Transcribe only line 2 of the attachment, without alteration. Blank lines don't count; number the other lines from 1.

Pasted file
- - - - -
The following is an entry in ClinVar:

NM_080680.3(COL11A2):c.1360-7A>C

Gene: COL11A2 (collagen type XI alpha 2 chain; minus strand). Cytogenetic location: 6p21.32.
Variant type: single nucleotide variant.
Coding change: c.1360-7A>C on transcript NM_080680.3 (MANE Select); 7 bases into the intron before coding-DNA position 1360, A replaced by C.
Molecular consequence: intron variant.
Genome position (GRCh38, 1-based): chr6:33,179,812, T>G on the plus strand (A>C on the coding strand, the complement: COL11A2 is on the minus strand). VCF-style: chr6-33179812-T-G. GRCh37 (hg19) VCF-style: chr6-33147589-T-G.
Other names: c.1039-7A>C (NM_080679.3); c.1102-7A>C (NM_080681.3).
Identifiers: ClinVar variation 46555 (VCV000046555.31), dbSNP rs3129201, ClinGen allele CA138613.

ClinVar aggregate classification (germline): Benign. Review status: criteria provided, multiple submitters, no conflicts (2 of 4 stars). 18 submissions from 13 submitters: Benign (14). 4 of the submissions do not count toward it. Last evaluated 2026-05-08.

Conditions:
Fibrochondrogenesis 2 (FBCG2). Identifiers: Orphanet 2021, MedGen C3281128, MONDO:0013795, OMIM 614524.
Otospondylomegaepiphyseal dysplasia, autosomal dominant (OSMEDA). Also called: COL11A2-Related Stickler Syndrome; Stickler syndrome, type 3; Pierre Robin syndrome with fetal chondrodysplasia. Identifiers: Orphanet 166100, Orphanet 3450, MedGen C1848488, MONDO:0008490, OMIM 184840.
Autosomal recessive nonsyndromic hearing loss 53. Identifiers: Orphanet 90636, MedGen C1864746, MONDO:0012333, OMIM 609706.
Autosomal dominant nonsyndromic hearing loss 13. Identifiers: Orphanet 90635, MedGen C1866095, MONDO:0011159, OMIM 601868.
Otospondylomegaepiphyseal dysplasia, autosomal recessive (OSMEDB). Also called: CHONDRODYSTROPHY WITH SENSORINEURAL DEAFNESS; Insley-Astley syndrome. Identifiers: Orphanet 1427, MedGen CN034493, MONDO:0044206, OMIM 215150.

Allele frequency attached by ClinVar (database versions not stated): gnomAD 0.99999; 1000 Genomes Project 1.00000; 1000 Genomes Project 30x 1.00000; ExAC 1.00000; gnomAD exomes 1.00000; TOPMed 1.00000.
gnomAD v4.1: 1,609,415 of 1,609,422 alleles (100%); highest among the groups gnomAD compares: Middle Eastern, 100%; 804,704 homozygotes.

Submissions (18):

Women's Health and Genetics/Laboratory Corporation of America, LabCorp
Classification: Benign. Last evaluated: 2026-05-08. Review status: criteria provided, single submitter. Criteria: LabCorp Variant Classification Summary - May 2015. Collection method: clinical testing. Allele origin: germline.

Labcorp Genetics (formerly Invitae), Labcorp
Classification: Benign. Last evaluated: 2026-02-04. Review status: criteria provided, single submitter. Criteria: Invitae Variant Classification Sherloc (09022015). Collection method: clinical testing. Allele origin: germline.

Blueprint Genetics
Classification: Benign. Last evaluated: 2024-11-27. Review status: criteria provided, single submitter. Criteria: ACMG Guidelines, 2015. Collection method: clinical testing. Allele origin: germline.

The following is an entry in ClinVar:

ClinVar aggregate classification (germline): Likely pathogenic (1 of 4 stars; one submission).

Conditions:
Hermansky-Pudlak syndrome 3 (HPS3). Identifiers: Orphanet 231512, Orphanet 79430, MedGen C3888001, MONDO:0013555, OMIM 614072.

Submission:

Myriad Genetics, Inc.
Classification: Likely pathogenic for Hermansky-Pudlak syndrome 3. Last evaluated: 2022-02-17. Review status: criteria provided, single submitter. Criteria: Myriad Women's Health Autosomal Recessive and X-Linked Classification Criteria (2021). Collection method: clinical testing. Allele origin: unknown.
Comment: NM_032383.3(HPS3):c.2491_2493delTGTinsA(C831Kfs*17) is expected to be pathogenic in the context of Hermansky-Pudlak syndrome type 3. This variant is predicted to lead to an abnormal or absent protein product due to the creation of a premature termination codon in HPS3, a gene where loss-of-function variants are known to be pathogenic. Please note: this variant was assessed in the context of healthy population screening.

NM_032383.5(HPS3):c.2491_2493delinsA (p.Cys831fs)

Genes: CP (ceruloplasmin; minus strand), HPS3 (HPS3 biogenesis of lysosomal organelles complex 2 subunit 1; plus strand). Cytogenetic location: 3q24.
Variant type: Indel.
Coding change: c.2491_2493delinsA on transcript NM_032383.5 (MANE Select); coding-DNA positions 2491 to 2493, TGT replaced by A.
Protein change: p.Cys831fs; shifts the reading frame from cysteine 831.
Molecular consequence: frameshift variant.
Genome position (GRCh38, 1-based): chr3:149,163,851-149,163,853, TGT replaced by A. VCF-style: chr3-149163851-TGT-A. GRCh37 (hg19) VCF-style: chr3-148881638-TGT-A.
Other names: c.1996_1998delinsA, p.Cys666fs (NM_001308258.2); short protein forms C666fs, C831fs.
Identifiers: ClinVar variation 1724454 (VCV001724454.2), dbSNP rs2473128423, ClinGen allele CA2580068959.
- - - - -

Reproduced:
NM_080680.3(COL11A2):c.1360-7A>C